Tune in, turn on, drop out?
From online site Games and Learning
A massive study of some 11,000 youngsters in Britain has found that playing video games, even as early as five years old, does not lead to later behavior problems.
This is real research, looking at changes over time in a large number of children and it does find that the associations between ‘screen time’ and later behaviour problems are weak. On the other hand, the research paper concludes
Watching TV for 3 h or more at 5 years predicted a 0.13 point increase (95% CI 0.03 to 0.24) in conduct problems by 7 years, compared with watching for under an hour, but playing electronic games was not associated with conduct problems.
When you see “was not associated”, you need to look carefully: are they claiming evidence of absence or just weakness of evidence. Here are the estimates in a graphical form, comparing changes in a 10-point questionnaire about conduct.
The data largely rule out average differences as big as half a point, so this study does provide evidence there isn’t a big impact (in the UK). However, it’s pretty clear from the graph that the data don’t provide any real support for a difference between TV and videogames. The estimates for TV are more precise, and for that reason the TV estimate is ‘statistically significant’ and the videogames one isn’t, but that’s not evidence of difference.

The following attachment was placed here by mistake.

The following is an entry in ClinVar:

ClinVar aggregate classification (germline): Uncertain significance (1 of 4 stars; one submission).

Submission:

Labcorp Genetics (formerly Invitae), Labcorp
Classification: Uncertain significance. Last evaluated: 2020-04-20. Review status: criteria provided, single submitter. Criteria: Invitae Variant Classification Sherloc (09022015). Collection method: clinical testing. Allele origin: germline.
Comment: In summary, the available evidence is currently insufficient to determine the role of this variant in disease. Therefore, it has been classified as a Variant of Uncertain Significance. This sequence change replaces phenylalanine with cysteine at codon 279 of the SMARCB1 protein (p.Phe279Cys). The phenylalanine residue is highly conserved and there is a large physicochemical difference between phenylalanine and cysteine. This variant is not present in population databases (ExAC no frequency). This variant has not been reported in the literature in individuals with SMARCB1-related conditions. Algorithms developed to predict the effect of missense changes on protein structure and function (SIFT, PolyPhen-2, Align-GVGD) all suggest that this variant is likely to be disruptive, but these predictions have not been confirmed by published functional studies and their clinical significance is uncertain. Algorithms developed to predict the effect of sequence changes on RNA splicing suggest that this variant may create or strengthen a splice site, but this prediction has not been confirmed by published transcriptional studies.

It’s also interesting that there’s mild support in the data for ‘None’ being worse than a small amount. Here the precision is higher for the videogame estimate, because there are very few children who watch no TV (<2%).
Thomas Lumley (@tslumley) is Professor of Biostatistics at the University of Auckland. His research interests include semiparametric models, survey sampling, statistical computing, foundations of statistics, and whatever methodological problems his medical collaborators come up with. He also blogs at Biased and Inefficient See all posts by Thomas Lumley »